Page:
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What Is A Credit Score And Why Does It Matter When Buying A House?

A Credit Score is a 3-digit number that uses many factors to rate the likeliness that someone will repay a dept or loan. The most common credit bureaus that are looked at when applying for a mortgage are TransUnion, Equifax and Experian. Most lenders look at all three scores then take the middle score to base your approval on. The higher the credit score, the less of a risk you are therefore the better your rates. There are a couple of structures as to how they get to this number, but the FICO system is mostly used in mortgages. A FICO credit score is made up of payment history, amounts owed, credit history, new credit, and credit mix.

Payment history has the largest impact on your credit score with 35%. Lenders like to see evidence that you have paid your past debt back on time. But don’t freak out! One or two late payments isn’t going to ruin your credit. Overall, on time payments will outweigh the one or two late payments.

Amounts Owed is the second largest factor to your credit score with 30%. This refers to how much total debt you carry. Being over extended does not help your credit score! Research has found that you only want to use about 30% of your credit. So, if you have a card with a large balance and another card with no balance, transfer balances to get all accounts to as close to 30% as possible. (If you have a $5,000 credit limit, you want your balance to be around $1500) Credit History makes up 15% of your credit score. Credit history refers to how long ago you opened your oldest and newest credit line, as well as how long it’s been since you’ve used the credit accounts.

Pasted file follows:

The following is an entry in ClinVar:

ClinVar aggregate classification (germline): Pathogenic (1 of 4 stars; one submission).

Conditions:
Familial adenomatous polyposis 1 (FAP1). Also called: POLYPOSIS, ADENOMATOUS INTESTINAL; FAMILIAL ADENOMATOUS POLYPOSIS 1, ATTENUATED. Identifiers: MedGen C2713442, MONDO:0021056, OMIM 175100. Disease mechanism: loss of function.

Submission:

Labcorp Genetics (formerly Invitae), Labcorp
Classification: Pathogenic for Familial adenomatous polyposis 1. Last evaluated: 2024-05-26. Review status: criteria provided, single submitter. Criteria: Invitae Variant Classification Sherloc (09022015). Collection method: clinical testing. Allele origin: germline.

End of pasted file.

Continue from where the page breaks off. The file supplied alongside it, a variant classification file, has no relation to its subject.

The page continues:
After closing a credit account, it does remain on your credit history for some time but once it no longer appears, it no longer impacts your credit history.

A mixture of credit accounts such as credit cards, retail accounts and loans make up 10% of your FICO credit score. Having a good mixture, paired with good payment history, tells credit bureaus that you are able to manage different lines of credit, which lowers your risk of lending.

The last 10% of your credit score is new credit. Every time you an inquiry hits your credit, it will knock it down a few points. New accounts can also lower your credit score by decreasing your credit history so be mindful when opening new accounts.

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